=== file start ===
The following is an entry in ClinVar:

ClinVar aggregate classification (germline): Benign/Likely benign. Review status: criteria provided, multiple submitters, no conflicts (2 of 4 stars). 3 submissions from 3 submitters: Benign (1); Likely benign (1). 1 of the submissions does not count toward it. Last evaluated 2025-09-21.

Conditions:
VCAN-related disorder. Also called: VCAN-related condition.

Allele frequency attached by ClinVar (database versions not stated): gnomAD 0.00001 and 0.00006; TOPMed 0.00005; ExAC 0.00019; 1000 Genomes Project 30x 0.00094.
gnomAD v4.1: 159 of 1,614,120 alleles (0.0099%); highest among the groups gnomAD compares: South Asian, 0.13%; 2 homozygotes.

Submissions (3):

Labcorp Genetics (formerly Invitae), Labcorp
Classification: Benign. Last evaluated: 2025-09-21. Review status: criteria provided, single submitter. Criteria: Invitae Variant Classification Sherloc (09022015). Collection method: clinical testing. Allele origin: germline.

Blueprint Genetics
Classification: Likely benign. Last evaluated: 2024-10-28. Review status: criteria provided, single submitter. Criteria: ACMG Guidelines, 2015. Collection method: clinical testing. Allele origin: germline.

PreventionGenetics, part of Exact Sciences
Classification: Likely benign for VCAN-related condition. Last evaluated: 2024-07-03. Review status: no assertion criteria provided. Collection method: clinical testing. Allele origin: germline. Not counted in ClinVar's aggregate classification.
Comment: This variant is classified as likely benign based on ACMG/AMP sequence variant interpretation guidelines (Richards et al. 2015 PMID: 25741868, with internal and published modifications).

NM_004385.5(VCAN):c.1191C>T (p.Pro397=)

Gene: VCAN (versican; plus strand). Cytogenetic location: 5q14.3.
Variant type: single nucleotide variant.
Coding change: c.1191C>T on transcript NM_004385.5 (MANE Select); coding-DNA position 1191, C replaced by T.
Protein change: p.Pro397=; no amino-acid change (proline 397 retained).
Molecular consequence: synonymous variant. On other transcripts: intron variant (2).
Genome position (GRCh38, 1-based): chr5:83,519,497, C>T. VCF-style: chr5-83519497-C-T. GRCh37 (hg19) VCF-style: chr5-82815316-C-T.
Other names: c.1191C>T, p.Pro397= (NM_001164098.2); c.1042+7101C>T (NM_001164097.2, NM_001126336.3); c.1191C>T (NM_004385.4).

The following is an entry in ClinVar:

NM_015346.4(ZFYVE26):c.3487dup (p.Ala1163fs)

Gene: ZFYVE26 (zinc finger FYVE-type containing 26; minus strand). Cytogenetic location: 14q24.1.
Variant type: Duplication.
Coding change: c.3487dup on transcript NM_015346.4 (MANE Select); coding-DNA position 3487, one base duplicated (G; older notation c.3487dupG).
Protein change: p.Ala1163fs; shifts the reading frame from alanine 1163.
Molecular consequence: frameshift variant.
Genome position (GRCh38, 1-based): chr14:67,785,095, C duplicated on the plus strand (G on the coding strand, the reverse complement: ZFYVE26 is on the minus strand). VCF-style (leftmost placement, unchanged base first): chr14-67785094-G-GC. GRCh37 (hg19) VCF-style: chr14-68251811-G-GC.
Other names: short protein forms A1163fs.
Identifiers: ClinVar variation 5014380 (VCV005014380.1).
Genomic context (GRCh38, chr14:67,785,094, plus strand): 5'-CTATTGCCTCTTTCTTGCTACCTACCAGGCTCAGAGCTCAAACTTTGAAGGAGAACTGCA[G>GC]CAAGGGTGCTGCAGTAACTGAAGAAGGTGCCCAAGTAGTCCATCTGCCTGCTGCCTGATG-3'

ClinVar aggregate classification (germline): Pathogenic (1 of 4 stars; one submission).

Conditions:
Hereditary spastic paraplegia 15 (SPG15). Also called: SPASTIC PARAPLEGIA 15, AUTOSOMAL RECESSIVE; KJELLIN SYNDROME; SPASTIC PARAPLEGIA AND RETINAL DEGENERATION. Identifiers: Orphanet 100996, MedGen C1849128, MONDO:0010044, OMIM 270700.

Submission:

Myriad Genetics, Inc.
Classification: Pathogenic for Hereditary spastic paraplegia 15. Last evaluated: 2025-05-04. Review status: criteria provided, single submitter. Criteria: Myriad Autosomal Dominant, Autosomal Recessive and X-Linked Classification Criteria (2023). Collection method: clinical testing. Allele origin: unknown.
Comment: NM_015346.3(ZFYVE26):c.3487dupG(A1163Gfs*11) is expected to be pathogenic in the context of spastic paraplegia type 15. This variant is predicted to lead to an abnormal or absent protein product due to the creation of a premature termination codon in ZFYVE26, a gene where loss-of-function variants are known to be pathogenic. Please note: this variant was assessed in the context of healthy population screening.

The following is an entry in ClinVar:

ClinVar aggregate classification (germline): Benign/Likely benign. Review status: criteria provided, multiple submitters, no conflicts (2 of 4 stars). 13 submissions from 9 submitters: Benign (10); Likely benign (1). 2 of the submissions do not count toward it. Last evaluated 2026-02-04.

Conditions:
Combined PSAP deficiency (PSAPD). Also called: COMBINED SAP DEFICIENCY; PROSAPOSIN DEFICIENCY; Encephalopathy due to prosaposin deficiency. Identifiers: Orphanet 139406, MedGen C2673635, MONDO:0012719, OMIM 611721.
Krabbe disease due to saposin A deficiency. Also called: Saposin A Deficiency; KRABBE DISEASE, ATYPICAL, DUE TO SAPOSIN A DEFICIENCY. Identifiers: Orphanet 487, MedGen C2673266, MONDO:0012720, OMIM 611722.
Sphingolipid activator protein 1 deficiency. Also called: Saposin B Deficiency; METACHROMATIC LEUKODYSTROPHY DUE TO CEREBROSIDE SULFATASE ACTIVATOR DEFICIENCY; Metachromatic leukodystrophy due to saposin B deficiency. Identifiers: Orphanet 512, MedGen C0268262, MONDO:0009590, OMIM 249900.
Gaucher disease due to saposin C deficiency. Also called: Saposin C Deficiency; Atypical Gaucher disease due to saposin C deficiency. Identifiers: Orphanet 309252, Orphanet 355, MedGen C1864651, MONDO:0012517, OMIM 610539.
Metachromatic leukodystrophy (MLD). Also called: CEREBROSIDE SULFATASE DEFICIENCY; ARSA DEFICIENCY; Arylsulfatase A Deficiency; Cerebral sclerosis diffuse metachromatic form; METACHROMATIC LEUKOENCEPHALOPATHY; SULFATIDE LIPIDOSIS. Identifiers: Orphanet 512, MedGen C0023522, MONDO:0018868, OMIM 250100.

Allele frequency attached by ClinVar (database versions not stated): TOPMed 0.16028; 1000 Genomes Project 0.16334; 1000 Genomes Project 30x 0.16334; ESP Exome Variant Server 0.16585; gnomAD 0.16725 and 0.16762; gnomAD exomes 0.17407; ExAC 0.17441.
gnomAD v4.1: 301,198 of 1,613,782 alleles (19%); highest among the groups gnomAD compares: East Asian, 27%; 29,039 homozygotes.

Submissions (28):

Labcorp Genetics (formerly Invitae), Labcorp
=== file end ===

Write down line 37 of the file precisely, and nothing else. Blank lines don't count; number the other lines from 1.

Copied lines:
Submission: